GLENDALE, Ariz. -- One day after the Dodgers added veteran left fielder Garret Anderson to a minor league contract, the third player to compete for what is essentially the last spot on the team's opening-day roster, one of the other candidates for that job admitted he is facing bigger, more immediate obstacles than Anderson.
Brian Giles, who said when he first reported to camp that he would know within a week to 10 days whether his surgically repaired right knee is healthy enough to allow him to continue his career, isn't getting the results he had hoped for.
"Not as much as I would like at this point,'' he said. "Obviously, I'm going to give it a few more days, but I'm not where I want to be physically. We'll see if it gets better with more activity. Certain drills grab it, and certain movements grab it. Obviously, when you irritate it, anything you do is going to be painful.''
The competition for the left-handed pinch-hitting slot is between Giles, Anderson and Doug Mientkiewicz, all of whom are in camp on minor league contracts. Giles and Mientkiewicz are coming off surgical procedures, although Mientkiewicz returned from his right shoulder operation in time to appear in 13 games last September.
Giles, who was with San Diego last season, never played after June 18. He said he won't retire simply because he doesn't make the team on his merits, but he hinted he probably would retire if he determined he was physically unable to make the team.
"I'm confident that if I am healthy, I can make this team,'' Giles said. "But I have to be healthy. I need to have confidence in how I'm feeling.''
Giles appears to face the longest odds of the three, but it's difficult to predict how the battle will play out. Neither Anderson nor Mientkiewicz can play more than one position, but those positions are radically different.
After dislocating his shoulder last season, Mientkiewicz said he no longer can make the throw across the diamond from third base, meaning he will be limited to playing first from now on. Anderson, meanwhile, hasn't played anywhere but left field since 2004. Anderson hits for more power than Mientkiewicz, but Mientkiewicz has experience coming off the bench while Anderson has spent all of his 16 seasons in the majors as an everyday starter.
"He is used to playing full-time,'' Dodgers general manager Ned Colletti said. "But that isn't what we have [available] here right now. If somebody gets hurt, we'll evaluate as we go. ... He said he wanted to play and that he wanted to stay in L.A. He knows this club is a good club, and he wants a chance to win.''
Anderson is a graduate of Kennedy High in Granada Hills and spent his entire career with the Angels before going to Atlanta as a free agent last season.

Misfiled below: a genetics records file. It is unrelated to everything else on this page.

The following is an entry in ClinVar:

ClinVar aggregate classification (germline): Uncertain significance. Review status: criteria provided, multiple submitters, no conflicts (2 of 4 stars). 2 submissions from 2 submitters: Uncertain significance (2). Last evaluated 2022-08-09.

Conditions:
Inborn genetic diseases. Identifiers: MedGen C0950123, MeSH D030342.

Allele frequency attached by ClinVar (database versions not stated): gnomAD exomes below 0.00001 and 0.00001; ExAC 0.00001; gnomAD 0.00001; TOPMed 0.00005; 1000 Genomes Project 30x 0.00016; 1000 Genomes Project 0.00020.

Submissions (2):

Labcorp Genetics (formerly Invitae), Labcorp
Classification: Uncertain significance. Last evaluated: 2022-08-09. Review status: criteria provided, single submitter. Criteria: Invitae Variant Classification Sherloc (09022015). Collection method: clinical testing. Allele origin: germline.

The Dodgers already have a backup outfielder who can play all three positions in Reed Johnson, and they are covered at all four infield spots with utility men Ronnie Belliard, Jamey Carroll and possibly non-roster invitee Nick Green. Given that, there is virtually no chance that both Anderson and Mientkiewicz can make the club.
Mientkiewicz is a favorite of manager Joe Torre, but Torre also spoke glowingly of Anderson, who is expected to arrive in camp on Friday.
"He was a pretty good player, and he still is a pretty good player,'' Torre said. "The most important thing is he is a smart hitter. His approach is different every at-bat depending on who the pitcher is. I think he certainly would be able to make the adjustment [to coming off the bench]. If he happens to make the club, it will be my job to make sure he gets a number of at-bats to where he can stay sharp."
One thing Anderson has that neither Giles nor Mientkiewicz has is unquestionable health. Mientkiewicz has been testing his shoulder, he said, by throwing from first base to second base from every possible angle.
"Whenever I throw the ball soft, I'm not very accurate, but when I threw the ball hard, I'm fine," Mientkiewicz said. "I don't have any worries about playing the game. My arm is good enough to play the game right now. It's just the volume of spring training [that is a concern]. I might have to [skip] some drills. I just have to be smart about it."
Anderson, Giles and Mientkiewicz all have escape clauses in their contracts, allowing them to become free agents if they don't make the team.
"I can't predict the future," Mientkiewicz said. "I just care about now, and keeping on building my arm strength and keeping on doing what I have always done."
At this point, the only certainty is this: with the possible exception of Giles making an early exit, this battle won't be decided anytime soon.
"This is one of those springs where as an experienced manager, you don't worry about it until it comes time to say, 'I have to [make a decision],'" Torre said. "We're not there yet. We have an awful lot of decisions to make, but we can't really start making them until we get pretty deep into the games."